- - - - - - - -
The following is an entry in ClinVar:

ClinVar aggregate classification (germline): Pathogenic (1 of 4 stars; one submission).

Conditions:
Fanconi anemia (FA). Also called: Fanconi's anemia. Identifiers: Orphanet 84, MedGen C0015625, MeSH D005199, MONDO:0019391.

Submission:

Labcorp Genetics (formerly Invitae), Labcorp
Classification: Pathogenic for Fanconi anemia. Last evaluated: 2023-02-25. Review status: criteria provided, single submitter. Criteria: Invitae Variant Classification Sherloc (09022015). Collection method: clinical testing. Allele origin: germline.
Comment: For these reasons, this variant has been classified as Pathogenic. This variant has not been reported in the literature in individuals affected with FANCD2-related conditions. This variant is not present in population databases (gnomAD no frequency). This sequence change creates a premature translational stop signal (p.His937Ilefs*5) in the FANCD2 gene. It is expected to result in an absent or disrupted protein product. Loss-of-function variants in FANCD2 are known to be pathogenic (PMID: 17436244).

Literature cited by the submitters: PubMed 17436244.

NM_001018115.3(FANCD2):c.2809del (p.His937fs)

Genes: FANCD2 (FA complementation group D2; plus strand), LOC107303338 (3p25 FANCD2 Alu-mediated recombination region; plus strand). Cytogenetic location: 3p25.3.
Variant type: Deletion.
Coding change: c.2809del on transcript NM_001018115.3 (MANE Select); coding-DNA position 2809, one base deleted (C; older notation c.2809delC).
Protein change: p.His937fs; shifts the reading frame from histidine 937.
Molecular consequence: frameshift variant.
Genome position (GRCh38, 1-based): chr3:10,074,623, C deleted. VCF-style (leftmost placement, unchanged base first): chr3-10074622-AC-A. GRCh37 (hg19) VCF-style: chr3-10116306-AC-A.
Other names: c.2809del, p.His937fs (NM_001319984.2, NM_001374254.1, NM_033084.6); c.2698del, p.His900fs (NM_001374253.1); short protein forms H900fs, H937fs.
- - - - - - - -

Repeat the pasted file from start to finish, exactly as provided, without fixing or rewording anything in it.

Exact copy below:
The following is an entry in ClinVar:

ClinVar aggregate classification (germline): Pathogenic (1 of 4 stars; one submission).

Conditions:
Fanconi anemia (FA). Also called: Fanconi's anemia. Identifiers: Orphanet 84, MedGen C0015625, MeSH D005199, MONDO:0019391.

Submission:

Labcorp Genetics (formerly Invitae), Labcorp
Classification: Pathogenic for Fanconi anemia. Last evaluated: 2023-02-25. Review status: criteria provided, single submitter. Criteria: Invitae Variant Classification Sherloc (09022015). Collection method: clinical testing. Allele origin: germline.
Comment: For these reasons, this variant has been classified as Pathogenic. This variant has not been reported in the literature in individuals affected with FANCD2-related conditions. This variant is not present in population databases (gnomAD no frequency). This sequence change creates a premature translational stop signal (p.His937Ilefs*5) in the FANCD2 gene. It is expected to result in an absent or disrupted protein product. Loss-of-function variants in FANCD2 are known to be pathogenic (PMID: 17436244).

Literature cited by the submitters: PubMed 17436244.

NM_001018115.3(FANCD2):c.2809del (p.His937fs)

Genes: FANCD2 (FA complementation group D2; plus strand), LOC107303338 (3p25 FANCD2 Alu-mediated recombination region; plus strand). Cytogenetic location: 3p25.3.
Variant type: Deletion.
Coding change: c.2809del on transcript NM_001018115.3 (MANE Select); coding-DNA position 2809, one base deleted (C; older notation c.2809delC).
Protein change: p.His937fs; shifts the reading frame from histidine 937.
Molecular consequence: frameshift variant.
Genome position (GRCh38, 1-based): chr3:10,074,623, C deleted. VCF-style (leftmost placement, unchanged base first): chr3-10074622-AC-A. GRCh37 (hg19) VCF-style: chr3-10116306-AC-A.
Other names: c.2809del, p.His937fs (NM_001319984.2, NM_001374254.1, NM_033084.6); c.2698del, p.His900fs (NM_001374253.1); short protein forms H900fs, H937fs.